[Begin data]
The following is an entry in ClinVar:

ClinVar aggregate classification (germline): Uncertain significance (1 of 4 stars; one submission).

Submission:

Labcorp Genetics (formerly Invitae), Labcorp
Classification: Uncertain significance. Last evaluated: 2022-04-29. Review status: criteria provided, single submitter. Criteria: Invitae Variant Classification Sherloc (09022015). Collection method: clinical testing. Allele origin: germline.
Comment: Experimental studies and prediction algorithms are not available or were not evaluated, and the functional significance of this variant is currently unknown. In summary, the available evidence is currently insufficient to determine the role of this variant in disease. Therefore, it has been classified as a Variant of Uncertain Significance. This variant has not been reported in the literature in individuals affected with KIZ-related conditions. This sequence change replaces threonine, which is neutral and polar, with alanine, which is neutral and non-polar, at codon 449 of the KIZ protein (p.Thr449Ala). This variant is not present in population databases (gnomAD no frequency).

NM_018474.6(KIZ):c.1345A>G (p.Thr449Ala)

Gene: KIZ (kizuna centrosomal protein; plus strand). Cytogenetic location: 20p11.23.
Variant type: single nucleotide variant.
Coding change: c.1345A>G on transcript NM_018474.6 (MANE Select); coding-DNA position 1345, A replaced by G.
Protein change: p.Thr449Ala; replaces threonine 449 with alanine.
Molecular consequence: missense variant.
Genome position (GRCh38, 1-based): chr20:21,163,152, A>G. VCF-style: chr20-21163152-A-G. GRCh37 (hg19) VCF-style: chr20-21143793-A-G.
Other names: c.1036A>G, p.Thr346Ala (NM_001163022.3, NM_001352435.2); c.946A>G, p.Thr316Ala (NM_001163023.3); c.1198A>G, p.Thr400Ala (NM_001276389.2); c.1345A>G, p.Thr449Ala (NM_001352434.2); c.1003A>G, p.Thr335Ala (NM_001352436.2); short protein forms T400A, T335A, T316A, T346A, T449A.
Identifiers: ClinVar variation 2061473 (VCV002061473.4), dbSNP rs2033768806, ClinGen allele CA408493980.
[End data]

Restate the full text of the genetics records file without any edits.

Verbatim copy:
The following is an entry in ClinVar:

ClinVar aggregate classification (germline): Uncertain significance (1 of 4 stars; one submission).

Submission:

Labcorp Genetics (formerly Invitae), Labcorp
Classification: Uncertain significance. Last evaluated: 2022-04-29. Review status: criteria provided, single submitter. Criteria: Invitae Variant Classification Sherloc (09022015). Collection method: clinical testing. Allele origin: germline.
Comment: Experimental studies and prediction algorithms are not available or were not evaluated, and the functional significance of this variant is currently unknown. In summary, the available evidence is currently insufficient to determine the role of this variant in disease. Therefore, it has been classified as a Variant of Uncertain Significance. This variant has not been reported in the literature in individuals affected with KIZ-related conditions. This sequence change replaces threonine, which is neutral and polar, with alanine, which is neutral and non-polar, at codon 449 of the KIZ protein (p.Thr449Ala). This variant is not present in population databases (gnomAD no frequency).

NM_018474.6(KIZ):c.1345A>G (p.Thr449Ala)

Gene: KIZ (kizuna centrosomal protein; plus strand). Cytogenetic location: 20p11.23.
Variant type: single nucleotide variant.
Coding change: c.1345A>G on transcript NM_018474.6 (MANE Select); coding-DNA position 1345, A replaced by G.
Protein change: p.Thr449Ala; replaces threonine 449 with alanine.
Molecular consequence: missense variant.
Genome position (GRCh38, 1-based): chr20:21,163,152, A>G. VCF-style: chr20-21163152-A-G. GRCh37 (hg19) VCF-style: chr20-21143793-A-G.
Other names: c.1036A>G, p.Thr346Ala (NM_001163022.3, NM_001352435.2); c.946A>G, p.Thr316Ala (NM_001163023.3); c.1198A>G, p.Thr400Ala (NM_001276389.2); c.1345A>G, p.Thr449Ala (NM_001352434.2); c.1003A>G, p.Thr335Ala (NM_001352436.2); short protein forms T400A, T335A, T316A, T346A, T449A.
Identifiers: ClinVar variation 2061473 (VCV002061473.4), dbSNP rs2033768806, ClinGen allele CA408493980.